Publication Date

2016

Document Type

Dissertation/Thesis

First Advisor

Eubanks, Philip, 1954-

Degree Name

M.A. (Master of Arts)

Department

Department of English

LCSH

Short story||English language--Rhetoric||Memes||Online authorship

Abstract

Greentext stories, a relatively new genre of short fiction, emerged from the image board site 4chan in early 2010. Although 4chan is known for its off-color, offensive humor, the popularity of greentext stories on the imageboard as well as on other websites warrants a serious rhetorical analysis. Drawing primarily on ideas from Collin Gifford Brooke, Roland Barthes, Kenneth Burke, and Carolyn Miller, greentext stories are first posted to 4chan as part of a performative dialogue, creating threads which are large writerly texts made of smaller readerly ones; this offers anonymous 4chan users, who tend to be outsiders from mainstream society, a way to identify with each other through shared stories. As users share notable stories on more mainstream sites, Ridolfo and DeVoss's idea of rhetorical velocity takes over, allowing one's text to be reappropriated and even recomposed by another. This process allows the genre to creatively rewrite popular stories based on established archetypes. The way in which greentext stories spread and are rewritten raises key questions of authorship and copyright and how far one can go in appropriating and rewriting the work of others, including for profit, as is seen with recently published collections of greentext stories. As the genre continues to spread, it is certainly possible that claims in authorship will begin to increase in a genre that was originally authorless.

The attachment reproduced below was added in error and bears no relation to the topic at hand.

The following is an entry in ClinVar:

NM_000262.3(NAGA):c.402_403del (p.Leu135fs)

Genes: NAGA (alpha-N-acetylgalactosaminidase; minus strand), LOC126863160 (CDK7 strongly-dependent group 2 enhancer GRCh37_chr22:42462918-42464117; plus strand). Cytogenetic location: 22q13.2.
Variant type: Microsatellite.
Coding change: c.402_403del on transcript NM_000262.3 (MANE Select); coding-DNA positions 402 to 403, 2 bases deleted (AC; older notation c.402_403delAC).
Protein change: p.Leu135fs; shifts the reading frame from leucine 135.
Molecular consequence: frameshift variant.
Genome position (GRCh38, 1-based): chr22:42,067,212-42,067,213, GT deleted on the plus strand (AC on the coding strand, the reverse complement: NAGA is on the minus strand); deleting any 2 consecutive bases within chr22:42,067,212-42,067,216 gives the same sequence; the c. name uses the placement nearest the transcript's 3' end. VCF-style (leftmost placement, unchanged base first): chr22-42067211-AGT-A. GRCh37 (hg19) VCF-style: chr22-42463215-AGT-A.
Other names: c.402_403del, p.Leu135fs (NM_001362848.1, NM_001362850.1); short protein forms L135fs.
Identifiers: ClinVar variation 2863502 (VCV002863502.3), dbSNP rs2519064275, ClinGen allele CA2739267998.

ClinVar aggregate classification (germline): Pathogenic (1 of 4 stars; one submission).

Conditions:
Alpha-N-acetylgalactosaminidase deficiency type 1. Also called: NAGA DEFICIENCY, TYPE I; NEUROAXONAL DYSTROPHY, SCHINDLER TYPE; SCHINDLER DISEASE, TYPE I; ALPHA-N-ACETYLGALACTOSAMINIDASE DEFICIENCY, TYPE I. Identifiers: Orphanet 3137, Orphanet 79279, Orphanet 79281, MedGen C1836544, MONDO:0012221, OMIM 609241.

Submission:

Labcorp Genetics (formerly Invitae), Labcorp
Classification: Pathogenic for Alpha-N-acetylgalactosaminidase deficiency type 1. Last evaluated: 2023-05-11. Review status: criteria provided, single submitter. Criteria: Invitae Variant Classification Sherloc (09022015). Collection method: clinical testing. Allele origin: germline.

Comments

Advisors: Philip Eubanks.||Committee members: David Gorman; John Schaeffer.||Includes bibliographical references.||Includes illustrations.

Extent

35 pages

Language

eng

Publisher

Northern Illinois University

Rights Statement

In Copyright

Rights Statement 2

NIU theses are protected by copyright. They may be viewed from Huskie Commons for any purpose, but reproduction or distribution in any format is prohibited without the written permission of the authors.

Media Type

Text

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